Payment for Renewable Energy Certificates

When your utility, or other buyer, gives you cash or an incentive in exchange for renewable energy certificates or other environmental attributes of the electricity generated (either upfront or over time), the payment likely will be considered taxable income. If that is the case, the payment will increase your gross income, but it will not reduce the federal solar tax credit.

Rebate from My State Government

Unlike utility rebates, rebates from state governments generally do not reduce your federal tax credit. For example, if your solar PV system was installed before December 31, 2022, installation costs totaled $18,000, and your state government gave you a one-time rebate of $1,000 for installing the system, your federal tax credit would be calculated as follows:

0.26 * $18,000 = $4,680

State Tax Credit

State tax credits for installing solar PV generally do not reduce federal tax credits—and vice versa. However, when you receive a state tax credit, the taxable income you report on your federal taxes will be higher than it otherwise would have been because you now have less state income tax to deduct. The Tax Cuts and Jobs Act of 2017 placed a $10,000 limit on state and local tax deduction, which may impact whether a state tax credit impacts federal taxable income. The end result of claiming a state tax credit is that the amount of the state tax credit is effectively taxed at the federal tax level.

For example, the net percentage reduction for a homeowner in New York who claims both the 25% state tax credit and the 26% federal tax credit for an $18,000 system is calculated as follows, assuming a federal income tax rate of 22%:

0.26 + (1 – 0.22) * (0.25) = 45.5%

Note that because reducing state income taxes increases federal income taxes paid, the two tax credits are not additive (i.e., not 25% + 26% = 51%). For an $18,000 system, the total cost reduction in this example would be:

[$18,000 * 0.26] + [$18,000 * (1 – 0.22) * (0.25)] = $4,680 + $3,510 = $8,190

Can I claim the credit, assuming I meet all requirements, if:

I am not a homeowner?

Yes. You do not necessarily have to be a homeowner to claim the tax credit. A tenant-stockholder at a cooperative housing corporation and members of condominiums are still eligible for the tax credit if they contribute to the costs of an eligible solar PV system. In this case, the amount you spend contributing to the cost of the solar PV system would be the amount you would use to calculate your tax credit. However, you cannot claim a tax credit if you are a renter and your landlord installs a solar system, since you must be an owner of the system to claim the tax credit.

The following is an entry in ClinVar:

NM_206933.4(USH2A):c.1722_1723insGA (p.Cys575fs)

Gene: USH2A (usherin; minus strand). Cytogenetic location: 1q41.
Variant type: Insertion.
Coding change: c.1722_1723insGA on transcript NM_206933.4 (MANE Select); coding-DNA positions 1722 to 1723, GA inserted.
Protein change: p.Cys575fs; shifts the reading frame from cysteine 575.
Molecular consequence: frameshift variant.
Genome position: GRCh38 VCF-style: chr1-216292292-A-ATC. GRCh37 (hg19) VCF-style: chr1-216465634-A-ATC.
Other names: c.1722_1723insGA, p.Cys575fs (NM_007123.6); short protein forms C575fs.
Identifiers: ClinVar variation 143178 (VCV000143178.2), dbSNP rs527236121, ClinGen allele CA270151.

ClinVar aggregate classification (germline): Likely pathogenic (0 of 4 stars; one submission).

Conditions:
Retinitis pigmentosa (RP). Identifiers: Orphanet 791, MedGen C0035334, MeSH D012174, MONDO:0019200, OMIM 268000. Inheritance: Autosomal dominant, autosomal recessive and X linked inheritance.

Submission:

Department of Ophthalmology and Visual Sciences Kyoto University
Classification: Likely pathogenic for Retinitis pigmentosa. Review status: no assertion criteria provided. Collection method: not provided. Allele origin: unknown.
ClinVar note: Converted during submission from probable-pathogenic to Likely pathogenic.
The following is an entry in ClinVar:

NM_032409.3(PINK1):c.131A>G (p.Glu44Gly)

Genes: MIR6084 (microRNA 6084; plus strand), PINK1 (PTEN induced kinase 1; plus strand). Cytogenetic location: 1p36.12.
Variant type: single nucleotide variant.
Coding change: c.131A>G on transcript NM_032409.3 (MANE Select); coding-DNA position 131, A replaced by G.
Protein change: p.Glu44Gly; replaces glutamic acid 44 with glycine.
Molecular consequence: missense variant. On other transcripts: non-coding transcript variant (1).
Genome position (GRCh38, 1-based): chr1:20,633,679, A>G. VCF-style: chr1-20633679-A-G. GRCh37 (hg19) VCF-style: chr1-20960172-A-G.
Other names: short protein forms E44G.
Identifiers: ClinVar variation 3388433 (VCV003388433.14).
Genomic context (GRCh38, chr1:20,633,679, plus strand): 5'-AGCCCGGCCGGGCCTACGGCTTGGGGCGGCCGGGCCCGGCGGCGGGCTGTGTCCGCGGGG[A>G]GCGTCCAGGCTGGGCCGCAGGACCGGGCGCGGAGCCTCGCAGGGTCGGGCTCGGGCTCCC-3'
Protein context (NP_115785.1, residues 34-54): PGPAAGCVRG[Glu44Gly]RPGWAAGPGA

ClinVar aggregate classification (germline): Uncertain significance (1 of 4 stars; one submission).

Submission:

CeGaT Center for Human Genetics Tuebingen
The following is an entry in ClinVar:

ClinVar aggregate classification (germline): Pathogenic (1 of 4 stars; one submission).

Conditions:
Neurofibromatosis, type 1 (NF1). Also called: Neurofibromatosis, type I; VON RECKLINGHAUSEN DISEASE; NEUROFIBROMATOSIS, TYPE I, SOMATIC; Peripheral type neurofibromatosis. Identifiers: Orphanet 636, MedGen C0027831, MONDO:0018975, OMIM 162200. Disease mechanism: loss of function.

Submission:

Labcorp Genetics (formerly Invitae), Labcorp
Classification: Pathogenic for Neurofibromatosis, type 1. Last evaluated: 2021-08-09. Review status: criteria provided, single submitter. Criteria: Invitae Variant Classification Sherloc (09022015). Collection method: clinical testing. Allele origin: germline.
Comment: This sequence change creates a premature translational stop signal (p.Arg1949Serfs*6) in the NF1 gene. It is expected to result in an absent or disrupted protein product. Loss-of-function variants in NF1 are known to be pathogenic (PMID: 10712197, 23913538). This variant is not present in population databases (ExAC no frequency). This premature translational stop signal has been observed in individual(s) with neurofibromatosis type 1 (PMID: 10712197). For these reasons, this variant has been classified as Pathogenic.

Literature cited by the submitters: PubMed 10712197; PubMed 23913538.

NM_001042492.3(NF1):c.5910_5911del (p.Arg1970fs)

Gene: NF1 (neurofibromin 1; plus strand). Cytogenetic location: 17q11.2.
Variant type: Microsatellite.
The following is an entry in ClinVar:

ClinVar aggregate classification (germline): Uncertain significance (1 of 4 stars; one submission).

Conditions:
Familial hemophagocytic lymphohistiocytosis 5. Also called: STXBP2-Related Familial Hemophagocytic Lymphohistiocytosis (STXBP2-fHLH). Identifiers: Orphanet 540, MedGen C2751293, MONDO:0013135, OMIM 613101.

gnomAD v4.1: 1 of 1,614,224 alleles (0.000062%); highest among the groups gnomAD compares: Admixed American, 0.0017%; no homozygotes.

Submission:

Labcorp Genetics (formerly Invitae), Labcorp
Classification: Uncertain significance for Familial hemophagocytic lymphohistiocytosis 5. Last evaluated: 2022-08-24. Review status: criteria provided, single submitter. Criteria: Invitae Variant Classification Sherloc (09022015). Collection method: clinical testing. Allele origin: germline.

I installed solar PV on my vacation home in the United States?

Yes. Solar PV systems do not necessarily have to be installed on your primary residence for you to claim the tax credit. However, the residential federal solar tax credit cannot be claimed when you put a solar PV system on a rental unit you own, though it may be eligible for the business ITC under IRC Section 48. See 26 U.S.C. § 25D(d), which specifies that eligible solar electric property expenditures must be “for use at a dwelling unit located in the United States and used as a residence by the taxpayer” (emphasis added).

I am not connected to the electric grid?

Yes. A solar PV system does not necessarily have to be connected to the electric grid for you to claim the residential federal solar tax credit, as long as it is generating electricity for use at your residence.

The solar PV panels are on my property but not on my roof?

Yes. The solar PV panels located on your property do not necessarily have to be installed on your roof, as long as they generate electricity for use at your residence.

I have a home office (or my residence is also used for a commercial purpose)?

Yes, but if the residence where you install a solar PV system serves multiple purposes (e.g., you have a home office or your business is located in the same building), claiming the tax credit can be more complicated. When the amount spent on the solar PV system is mostly used for residential rather than business purposes, the residential credit may be claimed in full without added complications. However, if less than 80% of the solar PV system cost is a residential expense, only the percentage that is residential spending can be used to calculate the federal solar tax credit for the individual’s tax return; the portion that is a business expense could be eligible for a similar commercial ITC on the business’s tax return.